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Who will scoop up: Mississauga or Brampton?

Here is a conspiracy theory for you…
If Premier Doug Ford had a better relationship with Mayor John Tory of Toronto, he would have used Toronto to take over the Region of Peel which would include Mississauga and especially Brampton.

You ask why?
Aside from having a personal dislike for Mayor Patrick Brown, and Mayor Bonnie Crombie is a Liberal, Doug Ford’s government would love to control these municipalities.

During the hectic last-minute changes to municipal elections in 2018, the provincial government announced that there will be a review of how regional government across Ontario is working.

The Ford government has decided that after 50 years it was time to do a review of regional governments to make sure they’re working efficiently and effectively. A number of those regional governments were modeled along the lines of the former Metro Toronto configuration, back when Toronto was divided into six separate municipalities.
The previous Mike Harris government in the late 1990s amalgamated those six former municipalities and Metro Toronto into the current megacity we know today.

Mississauga City Council voted to explore leaving the Regional Municipality of Peel.

This has been a recurring issue for former mayor Hazel McCallion, but the latest motion comes as the city is reckoning with its own changing status in Peel Region, as well as the future of Brampton and Caledon. There’s been some suggestion that Mississauga has carried the region’s weight for many years. The status quo is changing rapidly, while Mississauga added 45,000 people between 2006-11, Brampton added double that number (90,000) and future growth in Brampton and Caledon is likely to be more rapid than in Mississauga.

Another piece to this conspiracy theory is the uploading of the Toronto Transit back to the province.
You ask why?
Infrastructure funding is also going to increasingly divide Peel’s three cities. Mississauga is at the end of its boom years, and like Toronto has basically built out to its borders. The only answer left for these cities is to build more densely and build better transit.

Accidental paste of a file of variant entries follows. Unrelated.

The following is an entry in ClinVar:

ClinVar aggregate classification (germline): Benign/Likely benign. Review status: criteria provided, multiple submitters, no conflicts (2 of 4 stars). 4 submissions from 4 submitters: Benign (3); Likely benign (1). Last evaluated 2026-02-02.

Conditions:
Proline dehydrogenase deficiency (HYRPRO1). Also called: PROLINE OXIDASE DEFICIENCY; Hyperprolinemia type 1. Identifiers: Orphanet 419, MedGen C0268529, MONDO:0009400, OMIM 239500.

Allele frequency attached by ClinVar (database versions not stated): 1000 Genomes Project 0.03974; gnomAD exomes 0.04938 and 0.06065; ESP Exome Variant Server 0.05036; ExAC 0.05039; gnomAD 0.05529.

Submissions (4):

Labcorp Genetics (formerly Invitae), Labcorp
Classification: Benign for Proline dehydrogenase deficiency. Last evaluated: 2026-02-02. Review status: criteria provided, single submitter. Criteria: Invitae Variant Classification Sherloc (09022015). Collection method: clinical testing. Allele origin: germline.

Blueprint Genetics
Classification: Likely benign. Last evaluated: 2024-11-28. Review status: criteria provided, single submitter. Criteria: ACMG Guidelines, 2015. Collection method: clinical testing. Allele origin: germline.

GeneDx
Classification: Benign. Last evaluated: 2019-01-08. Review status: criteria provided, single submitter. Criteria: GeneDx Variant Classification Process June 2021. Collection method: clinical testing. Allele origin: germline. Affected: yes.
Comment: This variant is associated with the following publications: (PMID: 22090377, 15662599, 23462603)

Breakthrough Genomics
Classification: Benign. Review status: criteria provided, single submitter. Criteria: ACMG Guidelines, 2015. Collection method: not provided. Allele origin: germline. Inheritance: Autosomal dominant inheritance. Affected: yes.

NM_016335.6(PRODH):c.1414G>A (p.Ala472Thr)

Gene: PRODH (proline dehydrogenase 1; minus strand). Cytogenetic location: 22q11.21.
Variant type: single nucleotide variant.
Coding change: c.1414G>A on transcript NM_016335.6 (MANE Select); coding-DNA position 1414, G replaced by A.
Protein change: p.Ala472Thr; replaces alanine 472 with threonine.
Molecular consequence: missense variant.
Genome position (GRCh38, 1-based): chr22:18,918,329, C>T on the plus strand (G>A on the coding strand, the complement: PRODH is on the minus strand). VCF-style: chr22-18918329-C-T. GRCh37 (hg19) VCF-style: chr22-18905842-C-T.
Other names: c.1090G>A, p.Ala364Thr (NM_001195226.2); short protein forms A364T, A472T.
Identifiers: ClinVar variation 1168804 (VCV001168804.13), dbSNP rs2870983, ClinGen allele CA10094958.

Thus, why the province wants to upload transit back to the province because it knows that any further future growth can only happen through better transit infrastructure.

What we call the triangle of Toronto, Mississauga and Brampton are very attractive cities for the Ford government to control its growth and influence its political powers through different road blocks that Doug Ford’s government will throw at. Even if these cities were to work out some kind of a split, the provincial government will not want this to happen and will throw all kinds of legislative hurdles to stop this from happening.
One positive that has come out of these growing cities, especially with Mississauga and Brampton is the growing block of multicultural communities. The Portuguese and the Indian communities have thrived in these cities and are growing leaps and bounds. Not only are they living in these communities, but they are setting up business to service the needs of these communities. Another big positive is that the city of Brampton will welcome a new university campus, a joint venture of Sheridan College and Ryerson University, in the next few years. It will share a new building with a city Innovation Centre.

Mississauga and Brampton were once known as the bed room communities for the city of Toronto. But over time they have developed into their own cities with thriving communities and developing their own identity. However, coming full circle to my conspiracy theory is that the Ford government will do everything it can to control growth through its varies means, wanting to dictate the future growth of these cities by any means possible.

The question is why?

Vince Black

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